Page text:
George Faller 24:25
It sounds like a great theory. But when you’ve read the whole book, and you’ve wanted to talk about it for two weeks, and your partner comes in and wants to talk about one paragraph or two minutes, and just gets opens up the door for you to get activated, and then doesn’t want to have a conversation. It’s hard to kind of hold back those floodgates? Absolutely, it is.

Laurie Watson 24:44
So how do we help them be comfortable with the paragraph instead of the whole book? What would you say to them? What would you say to yourself?

George Faller 24:52
It’s so hard to stop those tapes. But if you’d notice those tapes that are saying, Are you kidding me? Here we go again. I mean, that’s all I get I’ve been waiting two weeks and this is what I get. And the game’s almost over by that, because once you start going into that place, right, but you know, that self soothe is trying to say, Well, you know, before I wait a second, you know what, I do have a right to be frustrated here. It’s something, but it’s, it’s, it’s not really what I’m looking for. I need more. And that’s okay. Because I don’t want to go down this road to beat myself up. But now it’s trying to communicate that to my partner is trying to say, I appreciate you write that paragraph. And I don’t want to be critical, because I know what that does to you. But I also want you to be able to recognize kind of where I’m at that, you know what, My heart wants so much more. And that’s not a bad thing. But that’s what I get from that message when you don’t want to engage. Now what I want is too much, you know, and I need you to say if you can’t respond, that’s fine. But you need to be able to tell me it’s okay for my heart to want more, that you’re kind of rooting for that. I get that connection. Right. Well More connection, more connection

Laurie Watson 26:01
and conversation about this, that will help you. That’s the motive. It’s not that you’re trying to push me into a place that I don’t want to go. It’s that you’re longing for connection. That would be really soothing if that withdraw would

George Faller 26:18
feel how different that is, you’re the pursuer if I’m the withdraw, and I say to you, I’m working on this. Right? This is my problem. I’m not sure how to engage more. But you absolutely have a right to want more. That’s not you being too much. I’m so sorry. You take that message when I go away. Mm hmm. What does that like for you to hear?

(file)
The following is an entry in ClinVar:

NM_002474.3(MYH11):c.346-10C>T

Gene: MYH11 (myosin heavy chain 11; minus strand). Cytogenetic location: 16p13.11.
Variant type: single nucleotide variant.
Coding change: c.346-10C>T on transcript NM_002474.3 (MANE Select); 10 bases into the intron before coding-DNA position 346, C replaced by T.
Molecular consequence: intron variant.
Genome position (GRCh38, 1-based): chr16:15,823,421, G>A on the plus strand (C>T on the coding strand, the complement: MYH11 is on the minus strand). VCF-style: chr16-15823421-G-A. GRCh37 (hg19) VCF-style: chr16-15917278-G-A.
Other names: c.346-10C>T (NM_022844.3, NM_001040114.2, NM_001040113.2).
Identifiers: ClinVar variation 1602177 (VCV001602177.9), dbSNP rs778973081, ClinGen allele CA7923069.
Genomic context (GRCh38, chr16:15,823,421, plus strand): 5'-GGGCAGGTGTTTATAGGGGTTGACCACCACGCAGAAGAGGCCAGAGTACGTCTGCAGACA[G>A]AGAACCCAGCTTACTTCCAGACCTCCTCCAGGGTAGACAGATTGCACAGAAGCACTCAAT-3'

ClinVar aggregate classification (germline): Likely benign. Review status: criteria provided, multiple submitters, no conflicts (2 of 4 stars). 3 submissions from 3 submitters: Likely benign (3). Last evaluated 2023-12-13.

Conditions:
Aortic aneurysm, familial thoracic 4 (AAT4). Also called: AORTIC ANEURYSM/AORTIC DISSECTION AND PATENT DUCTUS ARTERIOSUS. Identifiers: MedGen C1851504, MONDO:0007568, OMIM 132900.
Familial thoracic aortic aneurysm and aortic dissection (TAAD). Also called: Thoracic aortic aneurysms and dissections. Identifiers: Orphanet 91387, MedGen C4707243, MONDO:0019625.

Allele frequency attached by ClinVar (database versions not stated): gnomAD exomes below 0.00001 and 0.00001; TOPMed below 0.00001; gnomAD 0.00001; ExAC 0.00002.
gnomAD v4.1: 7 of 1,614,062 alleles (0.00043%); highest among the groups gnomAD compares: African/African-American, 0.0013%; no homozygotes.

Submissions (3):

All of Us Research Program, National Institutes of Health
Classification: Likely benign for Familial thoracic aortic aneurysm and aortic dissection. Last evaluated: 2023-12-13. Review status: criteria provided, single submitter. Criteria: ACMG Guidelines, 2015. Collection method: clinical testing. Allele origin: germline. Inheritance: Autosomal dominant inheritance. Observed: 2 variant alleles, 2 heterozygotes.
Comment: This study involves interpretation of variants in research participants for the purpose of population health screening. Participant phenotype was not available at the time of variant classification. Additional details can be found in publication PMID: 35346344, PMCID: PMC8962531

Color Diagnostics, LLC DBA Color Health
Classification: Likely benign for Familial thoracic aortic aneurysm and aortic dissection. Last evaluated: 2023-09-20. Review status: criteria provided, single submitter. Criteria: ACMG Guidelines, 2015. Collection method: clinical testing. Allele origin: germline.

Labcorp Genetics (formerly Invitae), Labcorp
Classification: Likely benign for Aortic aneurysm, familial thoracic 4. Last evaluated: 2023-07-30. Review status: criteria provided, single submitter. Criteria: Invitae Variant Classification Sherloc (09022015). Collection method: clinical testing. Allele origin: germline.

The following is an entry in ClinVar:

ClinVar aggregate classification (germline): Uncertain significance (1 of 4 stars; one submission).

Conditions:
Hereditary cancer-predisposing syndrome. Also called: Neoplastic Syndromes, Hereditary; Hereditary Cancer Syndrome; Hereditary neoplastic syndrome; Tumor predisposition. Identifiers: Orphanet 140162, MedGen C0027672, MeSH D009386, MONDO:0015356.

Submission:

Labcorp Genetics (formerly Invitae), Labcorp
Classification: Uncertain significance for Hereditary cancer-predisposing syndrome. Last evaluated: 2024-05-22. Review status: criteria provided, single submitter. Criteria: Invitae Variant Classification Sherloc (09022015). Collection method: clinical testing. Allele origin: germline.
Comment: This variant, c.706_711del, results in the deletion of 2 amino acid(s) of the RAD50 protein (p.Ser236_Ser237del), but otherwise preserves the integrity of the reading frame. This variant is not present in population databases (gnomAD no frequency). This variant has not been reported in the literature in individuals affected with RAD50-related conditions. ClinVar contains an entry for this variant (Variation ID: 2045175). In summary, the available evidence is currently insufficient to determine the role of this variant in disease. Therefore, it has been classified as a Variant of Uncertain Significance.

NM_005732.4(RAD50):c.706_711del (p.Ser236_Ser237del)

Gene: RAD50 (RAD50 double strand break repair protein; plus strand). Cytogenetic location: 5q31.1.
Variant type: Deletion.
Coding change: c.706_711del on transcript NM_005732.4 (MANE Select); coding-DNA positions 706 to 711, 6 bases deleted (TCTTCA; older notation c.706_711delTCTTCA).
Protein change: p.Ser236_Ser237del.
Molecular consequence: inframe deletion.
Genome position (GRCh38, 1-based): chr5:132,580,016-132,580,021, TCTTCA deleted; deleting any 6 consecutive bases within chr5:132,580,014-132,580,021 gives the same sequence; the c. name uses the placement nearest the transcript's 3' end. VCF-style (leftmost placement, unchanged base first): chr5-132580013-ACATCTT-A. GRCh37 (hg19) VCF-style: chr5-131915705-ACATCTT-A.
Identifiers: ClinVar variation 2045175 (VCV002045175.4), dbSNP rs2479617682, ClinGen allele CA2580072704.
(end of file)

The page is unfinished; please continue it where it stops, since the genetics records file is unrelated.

Laurie Watson 26:42
Well, it feels welcoming, right? It feels like I’m being seen for a good motive instead of being rejected because I’m somehow rather overwhelming them too much bad. That feels much better. I mean, I can kind of even feel as you say that just in pretend like my stomach relaxes a little bit

George Faller 27:06
that’s withdraws can learn to fight for their personas, instead of fighting against their personas. And all it takes is that acknowledgement which is the truth, this person this pursue is coming towards me because they want more. And that intention is beautiful. In a know the way it shows itself is often messy. Just acknowledgement of that alone starts to calm things down and starts to bridge to distance. Yeah. And what is the what you’re doing in that moment, they’re able to see that pursuer not as a monster. But as somebody who’s trying to create change. The opposite of rejection is acceptance that is me is what you’re starting to accept you

Laurie Watson 27:47
even and it doesn’t mean that the withdrawal has to agree or do what their partner wants, or or change and be different. It’s just crediting the motive that that My partner wants something good for us. It doesn’t necessarily feel that way to me at this moment, but that’s where their heart set.

George Faller 28:08
We’re starting to figure this stuff out, Laurie.

Laurie Watson 28:10
Thanks for listening, y’all. Keep it up, baby. And PS please tune in to our Patreon page so that you can catch the next exclusive episode and our next Facebook Live.

George Faller 28:23
We appreciate you joining us to spread this really important message.

Announcer 28:26